For many people, when they first hear that I am the User Experience librarian, they think, oh, she does usability. Or, oh, she is like Steven Bell, and she is interested in creating compelling experiences and designing great customer service. Yes, yes, and one more!
For me, User Experience means creating a holistic picture for the user from these three components:
1)Librarians and IT doing usability together. No more silos. And no more not doing usability testing before we hand a product over to users. I read Aaron Schmidt, white papers from Human Factors International, and attend webinars from the Usability Professionals’ Association. I recently started a caucus in SLA.
2)Research-based librarianship. The medical librarians have had this right for a long time. Anthropologists can lead us to a wonderful ethnographic practice in libraries. I love Nancy Foster, Andrew Asher, and Sharon Traweek. Dr. Traweek is an anthropologist that studies scientists, and does great research. I have done a handful of studies at my library over the past year, and am currently leading a team of 13 to interview around 25 subjects. We are looking at their flow of research, from the generation of an idea to gathering information, grant applications, evaluating information, writing, organizing, publishing/sharing/presentation, archiving, citing, and protecting intellectual content. I love looking at all of these things, and seeing how the library can work to make things amazing for our users. Or at least better.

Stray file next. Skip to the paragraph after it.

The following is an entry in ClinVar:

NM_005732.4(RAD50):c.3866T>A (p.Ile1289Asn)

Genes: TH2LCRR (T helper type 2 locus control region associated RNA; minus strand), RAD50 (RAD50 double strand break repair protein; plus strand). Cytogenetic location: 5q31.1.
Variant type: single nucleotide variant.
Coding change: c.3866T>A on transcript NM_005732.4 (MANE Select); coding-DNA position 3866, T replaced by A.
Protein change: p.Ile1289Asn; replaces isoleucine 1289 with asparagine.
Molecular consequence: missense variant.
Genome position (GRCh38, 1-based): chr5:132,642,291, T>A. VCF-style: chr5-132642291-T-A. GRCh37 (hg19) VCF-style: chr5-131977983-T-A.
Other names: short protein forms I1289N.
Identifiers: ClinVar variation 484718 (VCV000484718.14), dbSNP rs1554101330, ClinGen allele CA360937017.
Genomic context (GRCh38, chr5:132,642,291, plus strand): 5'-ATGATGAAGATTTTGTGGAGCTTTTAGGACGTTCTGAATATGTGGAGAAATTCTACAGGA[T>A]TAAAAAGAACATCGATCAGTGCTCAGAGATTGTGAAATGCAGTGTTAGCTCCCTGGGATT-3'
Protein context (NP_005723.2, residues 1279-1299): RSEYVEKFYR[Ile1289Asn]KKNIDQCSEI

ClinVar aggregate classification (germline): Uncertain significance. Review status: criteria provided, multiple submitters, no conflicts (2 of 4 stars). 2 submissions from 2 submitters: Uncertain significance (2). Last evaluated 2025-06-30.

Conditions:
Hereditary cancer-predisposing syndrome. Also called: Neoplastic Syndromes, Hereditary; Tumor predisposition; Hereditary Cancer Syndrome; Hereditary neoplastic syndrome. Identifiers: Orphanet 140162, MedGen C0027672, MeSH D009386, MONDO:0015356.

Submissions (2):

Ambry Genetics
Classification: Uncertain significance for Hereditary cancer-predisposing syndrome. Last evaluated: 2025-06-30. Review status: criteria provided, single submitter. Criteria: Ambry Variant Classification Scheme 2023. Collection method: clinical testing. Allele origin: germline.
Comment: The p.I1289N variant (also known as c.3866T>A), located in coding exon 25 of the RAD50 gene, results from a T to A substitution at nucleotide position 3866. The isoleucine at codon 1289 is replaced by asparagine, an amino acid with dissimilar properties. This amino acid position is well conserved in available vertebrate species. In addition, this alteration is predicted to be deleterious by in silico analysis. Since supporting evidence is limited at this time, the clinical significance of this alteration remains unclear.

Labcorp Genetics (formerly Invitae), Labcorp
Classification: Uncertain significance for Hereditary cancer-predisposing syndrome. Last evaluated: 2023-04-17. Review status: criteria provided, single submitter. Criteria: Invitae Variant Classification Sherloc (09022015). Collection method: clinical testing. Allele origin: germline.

3)Compelling experiences. Steven Bell and Brian Mathews are great. By the way, Brian’s blog has moved over the Chronicle of Higher Education. How cool is that! So, in the library, how can we create compelling experiences for our users?
So, my vision of user experience includes these three very important components–and all of them are deeply needed to work together to gather information, and offer results for our users, in a very compelling holistic way.